LEAD program seeks to stop the cycle of drug abuse, jail, with self-directed goals

Screening coordinator Juliana Depietro and the team of caseworkers helped 53-year-old Ty Grove get out from living under the Steel Bridge and a 40-year drug habit. (Central City Concern)

Stopping the cycle of low-level drug arrests, jail and then a return to the streets is the idea behind a Seattle program that took root in Portland’s Old Town one year ago.

The Law Enforcement Assisted Diversion program or LEAD, is a Multnomah County effort in cooperation with Central City Concern and the Portland Police Bureau.

The LEAD program implemented on the streets of Seattle seven years ago sought to keep low-level drug offenders out of jail and on a path out of homelessness and drug abuse.

After one year in Portland, the program has showed promising results.

"Jail hasn’t been a successful intervention to stop using or getting arrested for their substance use, so it’s an innovative approach to really try to meet people where they’re at," said Central City Concern's Karen Kern.

Kern says the innovative part of the program is allowing the clients to self-direct their goals, big or small.

“We ask them what do they want to work on and then just kind of go down the list of the needs that they’ve identified and help them meet those needs,” she said. “If they’re interested, the caseworker signs them up pretty much right there. And then they are assigned a case manager that works with them really closely based on their self-identified needs.”

Those needs could be as something as simple as socks, blankets or a jacket, or addressing chronic health problems or housing.

Screening coordinator Juliana Depietro and the team of caseworkers helped 53-year-old Ty Grove get out from living under the Steel Bridge and a 40-year drug habit.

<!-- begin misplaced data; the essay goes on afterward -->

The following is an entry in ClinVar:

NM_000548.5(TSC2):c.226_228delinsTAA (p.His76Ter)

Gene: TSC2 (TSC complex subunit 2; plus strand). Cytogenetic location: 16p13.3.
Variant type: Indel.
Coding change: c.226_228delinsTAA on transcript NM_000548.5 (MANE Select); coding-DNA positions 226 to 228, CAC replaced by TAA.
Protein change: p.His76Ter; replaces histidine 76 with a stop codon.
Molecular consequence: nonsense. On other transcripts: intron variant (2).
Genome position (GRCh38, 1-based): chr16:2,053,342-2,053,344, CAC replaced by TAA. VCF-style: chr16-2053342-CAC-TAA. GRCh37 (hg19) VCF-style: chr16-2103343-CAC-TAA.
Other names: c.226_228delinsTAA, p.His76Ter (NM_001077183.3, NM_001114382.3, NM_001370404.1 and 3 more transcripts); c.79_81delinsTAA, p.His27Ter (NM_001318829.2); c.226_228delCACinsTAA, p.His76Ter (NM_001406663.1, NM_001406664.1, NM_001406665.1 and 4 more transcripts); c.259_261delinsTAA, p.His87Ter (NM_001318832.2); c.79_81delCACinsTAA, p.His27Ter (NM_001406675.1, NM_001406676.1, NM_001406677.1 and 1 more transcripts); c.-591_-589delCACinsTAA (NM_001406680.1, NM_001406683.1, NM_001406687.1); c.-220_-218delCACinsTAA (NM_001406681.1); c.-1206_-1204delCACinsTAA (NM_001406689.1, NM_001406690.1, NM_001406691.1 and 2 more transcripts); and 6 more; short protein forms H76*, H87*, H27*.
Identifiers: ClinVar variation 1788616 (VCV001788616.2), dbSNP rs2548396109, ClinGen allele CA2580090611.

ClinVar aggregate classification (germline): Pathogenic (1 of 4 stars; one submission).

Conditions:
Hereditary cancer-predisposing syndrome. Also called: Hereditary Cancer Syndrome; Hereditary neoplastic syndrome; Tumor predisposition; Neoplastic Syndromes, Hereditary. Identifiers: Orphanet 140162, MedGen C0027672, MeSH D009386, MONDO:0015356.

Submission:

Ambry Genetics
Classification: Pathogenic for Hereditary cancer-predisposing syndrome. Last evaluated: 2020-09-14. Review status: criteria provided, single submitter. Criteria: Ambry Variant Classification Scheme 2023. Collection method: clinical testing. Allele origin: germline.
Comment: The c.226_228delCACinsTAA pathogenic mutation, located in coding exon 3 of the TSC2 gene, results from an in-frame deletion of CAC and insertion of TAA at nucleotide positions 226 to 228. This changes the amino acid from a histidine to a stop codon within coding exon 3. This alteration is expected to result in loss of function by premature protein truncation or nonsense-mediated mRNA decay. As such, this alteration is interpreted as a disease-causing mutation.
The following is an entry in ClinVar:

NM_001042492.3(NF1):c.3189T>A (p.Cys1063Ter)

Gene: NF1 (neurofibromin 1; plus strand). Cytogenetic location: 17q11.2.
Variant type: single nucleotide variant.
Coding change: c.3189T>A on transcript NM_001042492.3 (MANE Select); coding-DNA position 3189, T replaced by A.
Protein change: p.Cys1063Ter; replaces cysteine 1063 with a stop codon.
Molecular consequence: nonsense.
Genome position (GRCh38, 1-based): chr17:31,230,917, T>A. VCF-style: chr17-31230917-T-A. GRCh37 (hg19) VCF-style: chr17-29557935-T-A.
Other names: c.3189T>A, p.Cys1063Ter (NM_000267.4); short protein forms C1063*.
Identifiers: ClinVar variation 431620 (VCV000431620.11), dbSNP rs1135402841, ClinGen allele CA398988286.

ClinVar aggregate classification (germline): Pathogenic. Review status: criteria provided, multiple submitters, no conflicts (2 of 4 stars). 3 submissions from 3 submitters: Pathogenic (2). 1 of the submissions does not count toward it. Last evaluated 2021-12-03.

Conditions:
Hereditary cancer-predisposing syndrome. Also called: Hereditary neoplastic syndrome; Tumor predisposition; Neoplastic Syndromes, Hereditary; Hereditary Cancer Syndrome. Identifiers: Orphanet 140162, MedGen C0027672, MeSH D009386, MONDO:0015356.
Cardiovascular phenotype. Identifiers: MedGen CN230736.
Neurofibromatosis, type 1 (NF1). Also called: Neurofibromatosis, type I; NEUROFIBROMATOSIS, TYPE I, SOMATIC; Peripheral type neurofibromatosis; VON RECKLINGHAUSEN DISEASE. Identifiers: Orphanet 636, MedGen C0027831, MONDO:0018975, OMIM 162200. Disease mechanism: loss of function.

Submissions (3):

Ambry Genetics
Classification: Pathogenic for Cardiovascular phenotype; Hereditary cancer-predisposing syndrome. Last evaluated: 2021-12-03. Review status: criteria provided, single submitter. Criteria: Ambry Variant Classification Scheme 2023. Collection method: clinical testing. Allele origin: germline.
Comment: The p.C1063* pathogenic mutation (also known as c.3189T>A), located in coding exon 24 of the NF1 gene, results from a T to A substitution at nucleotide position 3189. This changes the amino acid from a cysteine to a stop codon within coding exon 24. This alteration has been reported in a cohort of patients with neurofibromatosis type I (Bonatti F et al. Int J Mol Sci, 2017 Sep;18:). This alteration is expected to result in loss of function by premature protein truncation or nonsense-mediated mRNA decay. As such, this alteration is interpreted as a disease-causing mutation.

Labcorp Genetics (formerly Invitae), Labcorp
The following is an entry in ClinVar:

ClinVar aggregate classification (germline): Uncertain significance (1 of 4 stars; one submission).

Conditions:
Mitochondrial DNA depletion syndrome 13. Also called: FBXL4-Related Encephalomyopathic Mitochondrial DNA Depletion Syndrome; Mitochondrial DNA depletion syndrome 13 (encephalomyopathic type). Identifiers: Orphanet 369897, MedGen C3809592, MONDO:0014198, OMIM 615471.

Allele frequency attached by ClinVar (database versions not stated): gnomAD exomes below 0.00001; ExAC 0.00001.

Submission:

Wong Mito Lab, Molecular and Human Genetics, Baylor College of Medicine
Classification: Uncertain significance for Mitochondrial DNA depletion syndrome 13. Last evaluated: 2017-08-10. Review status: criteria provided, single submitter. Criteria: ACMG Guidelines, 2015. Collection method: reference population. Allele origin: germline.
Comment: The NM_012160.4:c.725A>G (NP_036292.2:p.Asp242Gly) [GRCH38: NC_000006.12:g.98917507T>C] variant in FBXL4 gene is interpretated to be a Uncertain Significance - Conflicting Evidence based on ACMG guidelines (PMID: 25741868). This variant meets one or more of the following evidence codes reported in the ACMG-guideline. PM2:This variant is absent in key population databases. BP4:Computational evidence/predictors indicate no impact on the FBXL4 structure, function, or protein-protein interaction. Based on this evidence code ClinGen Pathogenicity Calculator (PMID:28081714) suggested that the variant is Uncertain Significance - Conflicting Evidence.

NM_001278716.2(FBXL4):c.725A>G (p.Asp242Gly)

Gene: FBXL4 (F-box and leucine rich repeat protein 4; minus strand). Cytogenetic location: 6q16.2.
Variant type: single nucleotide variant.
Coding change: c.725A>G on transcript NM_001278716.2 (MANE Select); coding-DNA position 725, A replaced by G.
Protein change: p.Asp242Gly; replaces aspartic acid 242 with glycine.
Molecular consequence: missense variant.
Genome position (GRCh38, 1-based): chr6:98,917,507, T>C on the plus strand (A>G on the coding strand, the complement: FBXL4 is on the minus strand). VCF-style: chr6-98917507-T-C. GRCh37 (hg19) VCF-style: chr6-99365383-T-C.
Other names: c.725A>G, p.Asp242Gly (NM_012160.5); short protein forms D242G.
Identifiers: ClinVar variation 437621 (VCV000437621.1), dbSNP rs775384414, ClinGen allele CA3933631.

“Often in the case of an arrest diversion, folks are a little skeptical about our program, but they are willing to try something new if it means they don’t have to go to jail,” Depietro said.

Grove has been clean and sober for seven months and moved into an apartment four months ago.

“I tell people from the get-go that they won’t have to do any kind of prescriptive treatment program -- they get to really drive,” Depietro said. “They get to set their goals and work with a case manager on whatever they want to work on.”

For Portland police bike officer Dave Sanders, the program is another tool to not only help people on the street, but to protect residents and business owners.

“Some people we interact with are awesome for the program. We know like, “Hey, this is somebody who might be new to this lifestyle, just getting into this and might need this to pull them back out.’”

Sanders says the program's strength lies in the quick response of caseworkers like Depietro, who meet clients wherever they may be.

“It kind of helps maybe motivate via these case managers to start that change in their lives that they need to do,” Sanders said. “They don’t have to get on a list for a week or two or a month -- they’re able to start that process right away.”

The LEAD program has contacted about one hundred clients in its first year, but expects to reach many more in the coming months.

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